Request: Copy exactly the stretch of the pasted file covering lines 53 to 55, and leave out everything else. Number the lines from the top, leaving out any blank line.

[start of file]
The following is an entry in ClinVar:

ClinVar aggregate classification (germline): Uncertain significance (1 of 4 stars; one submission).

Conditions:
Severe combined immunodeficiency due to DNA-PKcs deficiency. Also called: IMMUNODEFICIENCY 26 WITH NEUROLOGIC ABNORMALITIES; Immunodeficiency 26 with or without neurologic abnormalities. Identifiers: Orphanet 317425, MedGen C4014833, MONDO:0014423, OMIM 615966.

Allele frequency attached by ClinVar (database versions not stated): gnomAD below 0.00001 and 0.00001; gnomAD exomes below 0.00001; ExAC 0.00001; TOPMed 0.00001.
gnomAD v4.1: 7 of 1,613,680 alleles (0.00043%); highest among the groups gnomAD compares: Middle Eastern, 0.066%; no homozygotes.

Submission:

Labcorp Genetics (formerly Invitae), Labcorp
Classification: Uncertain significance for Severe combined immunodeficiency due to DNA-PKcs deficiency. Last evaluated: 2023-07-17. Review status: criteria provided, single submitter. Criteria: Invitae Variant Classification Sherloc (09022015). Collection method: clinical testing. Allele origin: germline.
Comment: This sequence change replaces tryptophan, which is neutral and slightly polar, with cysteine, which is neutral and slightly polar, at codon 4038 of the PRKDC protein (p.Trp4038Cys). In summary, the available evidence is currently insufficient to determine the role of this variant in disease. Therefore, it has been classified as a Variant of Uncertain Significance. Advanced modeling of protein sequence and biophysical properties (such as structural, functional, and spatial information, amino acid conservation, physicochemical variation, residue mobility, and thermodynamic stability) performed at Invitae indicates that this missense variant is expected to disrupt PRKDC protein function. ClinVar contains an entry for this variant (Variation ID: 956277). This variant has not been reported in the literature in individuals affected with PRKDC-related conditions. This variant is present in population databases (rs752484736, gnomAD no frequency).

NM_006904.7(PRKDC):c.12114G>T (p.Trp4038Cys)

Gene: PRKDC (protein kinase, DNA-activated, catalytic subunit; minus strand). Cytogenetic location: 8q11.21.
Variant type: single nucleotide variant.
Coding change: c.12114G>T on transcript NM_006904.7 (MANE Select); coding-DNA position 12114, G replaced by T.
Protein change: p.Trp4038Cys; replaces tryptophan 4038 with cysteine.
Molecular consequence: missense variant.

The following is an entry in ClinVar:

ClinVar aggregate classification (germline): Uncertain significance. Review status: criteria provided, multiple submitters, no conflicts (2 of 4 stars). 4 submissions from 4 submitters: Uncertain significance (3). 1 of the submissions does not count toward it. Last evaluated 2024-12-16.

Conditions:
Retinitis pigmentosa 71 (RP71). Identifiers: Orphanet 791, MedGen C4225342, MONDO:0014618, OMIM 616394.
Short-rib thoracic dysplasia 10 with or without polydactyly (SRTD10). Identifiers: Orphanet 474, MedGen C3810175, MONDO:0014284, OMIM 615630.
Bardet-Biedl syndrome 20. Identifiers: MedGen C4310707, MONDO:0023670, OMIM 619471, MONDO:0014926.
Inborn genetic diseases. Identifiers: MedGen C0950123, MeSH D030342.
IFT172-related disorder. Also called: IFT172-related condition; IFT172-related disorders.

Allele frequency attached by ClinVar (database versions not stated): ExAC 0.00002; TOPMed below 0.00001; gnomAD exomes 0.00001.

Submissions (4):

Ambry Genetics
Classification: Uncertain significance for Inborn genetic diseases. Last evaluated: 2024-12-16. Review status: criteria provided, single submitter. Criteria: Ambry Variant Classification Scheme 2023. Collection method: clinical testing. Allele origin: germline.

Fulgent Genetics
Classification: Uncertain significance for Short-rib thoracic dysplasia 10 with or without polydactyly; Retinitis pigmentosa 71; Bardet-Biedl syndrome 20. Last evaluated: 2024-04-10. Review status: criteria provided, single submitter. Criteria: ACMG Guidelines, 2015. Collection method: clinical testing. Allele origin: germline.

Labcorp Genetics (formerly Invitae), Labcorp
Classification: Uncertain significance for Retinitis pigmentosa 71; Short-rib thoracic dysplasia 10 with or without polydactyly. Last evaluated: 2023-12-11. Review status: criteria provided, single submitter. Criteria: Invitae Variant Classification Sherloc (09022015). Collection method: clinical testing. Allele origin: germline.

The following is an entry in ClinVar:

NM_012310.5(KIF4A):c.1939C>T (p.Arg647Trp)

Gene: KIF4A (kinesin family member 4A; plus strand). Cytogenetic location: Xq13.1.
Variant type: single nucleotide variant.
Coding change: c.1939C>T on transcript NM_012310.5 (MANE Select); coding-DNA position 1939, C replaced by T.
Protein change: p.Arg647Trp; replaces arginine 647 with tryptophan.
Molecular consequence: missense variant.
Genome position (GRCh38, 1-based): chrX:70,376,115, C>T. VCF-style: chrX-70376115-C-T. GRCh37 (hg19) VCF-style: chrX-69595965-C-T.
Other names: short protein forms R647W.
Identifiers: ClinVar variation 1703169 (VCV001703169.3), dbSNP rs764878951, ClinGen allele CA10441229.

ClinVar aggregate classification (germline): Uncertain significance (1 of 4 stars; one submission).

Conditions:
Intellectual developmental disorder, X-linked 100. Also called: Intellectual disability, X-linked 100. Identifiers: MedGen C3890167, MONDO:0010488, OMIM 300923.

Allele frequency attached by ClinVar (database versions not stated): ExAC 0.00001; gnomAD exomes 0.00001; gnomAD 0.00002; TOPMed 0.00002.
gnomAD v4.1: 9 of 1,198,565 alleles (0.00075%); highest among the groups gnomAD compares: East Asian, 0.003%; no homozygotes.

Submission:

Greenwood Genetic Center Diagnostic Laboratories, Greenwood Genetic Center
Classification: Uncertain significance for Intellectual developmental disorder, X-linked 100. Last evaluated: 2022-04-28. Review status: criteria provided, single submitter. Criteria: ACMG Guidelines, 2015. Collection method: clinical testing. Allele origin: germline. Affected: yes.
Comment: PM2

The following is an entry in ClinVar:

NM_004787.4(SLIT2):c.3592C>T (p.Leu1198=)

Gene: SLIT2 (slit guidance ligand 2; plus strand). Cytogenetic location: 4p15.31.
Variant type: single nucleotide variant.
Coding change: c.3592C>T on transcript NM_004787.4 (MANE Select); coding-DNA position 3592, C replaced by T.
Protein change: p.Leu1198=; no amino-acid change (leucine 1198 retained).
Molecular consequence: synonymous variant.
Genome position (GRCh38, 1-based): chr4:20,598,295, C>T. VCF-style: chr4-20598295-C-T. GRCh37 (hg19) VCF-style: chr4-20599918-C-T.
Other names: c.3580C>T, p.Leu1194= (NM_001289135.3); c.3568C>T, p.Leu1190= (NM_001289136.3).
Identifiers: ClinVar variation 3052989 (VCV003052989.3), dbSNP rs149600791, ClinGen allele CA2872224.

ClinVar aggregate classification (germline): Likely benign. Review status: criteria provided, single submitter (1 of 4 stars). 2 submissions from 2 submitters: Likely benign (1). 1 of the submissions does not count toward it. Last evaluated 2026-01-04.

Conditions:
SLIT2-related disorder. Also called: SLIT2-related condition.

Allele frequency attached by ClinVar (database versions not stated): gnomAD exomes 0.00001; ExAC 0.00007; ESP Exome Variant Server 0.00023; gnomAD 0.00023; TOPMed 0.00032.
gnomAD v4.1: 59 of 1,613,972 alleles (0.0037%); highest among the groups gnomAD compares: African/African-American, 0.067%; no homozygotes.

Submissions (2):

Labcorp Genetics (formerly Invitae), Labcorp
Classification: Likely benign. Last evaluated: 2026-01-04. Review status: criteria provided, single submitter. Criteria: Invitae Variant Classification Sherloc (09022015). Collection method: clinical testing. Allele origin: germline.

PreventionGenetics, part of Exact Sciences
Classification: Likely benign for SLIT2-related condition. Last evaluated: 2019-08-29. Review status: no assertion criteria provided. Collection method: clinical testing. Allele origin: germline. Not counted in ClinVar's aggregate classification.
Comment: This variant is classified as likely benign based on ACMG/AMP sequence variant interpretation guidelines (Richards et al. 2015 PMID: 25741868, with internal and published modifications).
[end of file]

NM_004787.4(SLIT2):c.3592C>T (p.Leu1198=)

Gene: SLIT2 (slit guidance ligand 2; plus strand). Cytogenetic location: 4p15.31.
Variant type: single nucleotide variant.